Before going this route, new PIs should understand that a larger team means more administrative responsibilities and potentially delicate negotiations regarding leadership, authorship and control over the project’s strategic direction.

Consider These Scope Do’s and Don’ts

When considering your project’s scope, keep the following in mind:

  • Before writing up your detailed research plan, DO spend time carefully deciding your research’s scope.
  • DO carefully match scope with the project’s proposed costs and your technical capabilities.
  • DO use scope to achieve depth, redundancy and flexibility in your research plan, so you can accommodate unexpected outcomes.
  • DON’T try to fix your research plan’s scope until you’ve carefully defined your central research question.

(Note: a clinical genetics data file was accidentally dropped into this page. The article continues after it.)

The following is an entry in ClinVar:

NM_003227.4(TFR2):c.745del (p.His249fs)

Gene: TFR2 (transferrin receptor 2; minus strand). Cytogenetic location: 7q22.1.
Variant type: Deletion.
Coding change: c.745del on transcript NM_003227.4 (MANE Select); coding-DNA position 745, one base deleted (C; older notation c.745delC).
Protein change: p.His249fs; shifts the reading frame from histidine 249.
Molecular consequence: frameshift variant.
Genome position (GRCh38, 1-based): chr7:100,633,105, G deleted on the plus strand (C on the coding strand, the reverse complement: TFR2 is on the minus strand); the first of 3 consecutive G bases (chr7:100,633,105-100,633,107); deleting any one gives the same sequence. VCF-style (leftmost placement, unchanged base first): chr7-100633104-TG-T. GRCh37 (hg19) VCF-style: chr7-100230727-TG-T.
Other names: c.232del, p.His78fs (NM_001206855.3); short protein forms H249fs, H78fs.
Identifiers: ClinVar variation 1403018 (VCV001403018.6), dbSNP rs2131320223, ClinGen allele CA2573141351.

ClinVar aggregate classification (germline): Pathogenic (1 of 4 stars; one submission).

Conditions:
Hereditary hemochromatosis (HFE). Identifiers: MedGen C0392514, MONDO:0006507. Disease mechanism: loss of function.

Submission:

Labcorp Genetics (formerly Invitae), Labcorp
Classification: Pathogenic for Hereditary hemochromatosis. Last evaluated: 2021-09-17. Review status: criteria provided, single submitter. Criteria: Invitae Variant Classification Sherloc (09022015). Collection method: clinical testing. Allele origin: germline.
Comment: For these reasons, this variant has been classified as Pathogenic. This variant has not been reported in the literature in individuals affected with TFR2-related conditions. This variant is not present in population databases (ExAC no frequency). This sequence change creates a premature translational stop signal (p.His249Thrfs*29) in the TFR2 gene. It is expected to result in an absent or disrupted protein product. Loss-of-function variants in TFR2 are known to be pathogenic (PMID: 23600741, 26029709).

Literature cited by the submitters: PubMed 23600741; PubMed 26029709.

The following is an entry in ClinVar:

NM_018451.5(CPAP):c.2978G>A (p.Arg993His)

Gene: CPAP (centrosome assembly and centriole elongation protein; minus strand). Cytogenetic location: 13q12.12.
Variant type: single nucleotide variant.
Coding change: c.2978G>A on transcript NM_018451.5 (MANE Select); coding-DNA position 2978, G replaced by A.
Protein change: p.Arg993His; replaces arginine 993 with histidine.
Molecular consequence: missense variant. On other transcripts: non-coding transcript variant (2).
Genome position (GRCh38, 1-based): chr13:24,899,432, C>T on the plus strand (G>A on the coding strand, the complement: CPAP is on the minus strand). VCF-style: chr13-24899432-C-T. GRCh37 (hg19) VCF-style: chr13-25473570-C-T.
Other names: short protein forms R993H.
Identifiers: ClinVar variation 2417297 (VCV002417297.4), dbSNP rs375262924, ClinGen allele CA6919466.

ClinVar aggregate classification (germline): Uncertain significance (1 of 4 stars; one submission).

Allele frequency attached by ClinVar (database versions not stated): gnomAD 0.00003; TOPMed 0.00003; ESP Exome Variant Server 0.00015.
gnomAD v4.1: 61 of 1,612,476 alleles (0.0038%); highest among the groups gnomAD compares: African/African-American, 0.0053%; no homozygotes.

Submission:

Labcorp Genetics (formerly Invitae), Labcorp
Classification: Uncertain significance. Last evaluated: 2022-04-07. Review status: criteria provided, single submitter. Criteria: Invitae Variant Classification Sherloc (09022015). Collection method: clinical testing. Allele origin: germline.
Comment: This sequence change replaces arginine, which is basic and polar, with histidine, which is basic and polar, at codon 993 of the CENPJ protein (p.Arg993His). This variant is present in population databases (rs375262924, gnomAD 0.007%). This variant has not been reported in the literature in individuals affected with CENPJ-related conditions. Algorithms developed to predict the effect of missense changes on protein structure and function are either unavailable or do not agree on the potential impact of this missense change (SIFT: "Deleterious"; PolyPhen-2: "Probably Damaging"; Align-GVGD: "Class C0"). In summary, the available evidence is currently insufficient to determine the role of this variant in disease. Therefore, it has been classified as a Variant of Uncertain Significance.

• DON’T fall into the classic trap of proposing every experiment you can think of on the system.
  • DON’T finish fixing the research plan’s scope until you’ve considered the proposed budget and your own technical limitations.

 Dr. Francklyn is a veteran reviewer for NSF and NIH and served as an NIH study section chair. He is a professor at the University of Vermont, where his scientific expertise is in protein synthesis and RNA-protein interactions. He is also assistant editor of the Journal of Biological Chemistry, and is a member of the Editorial Advisory Board of NIH & NSF Funding Advisor monthly newsletter.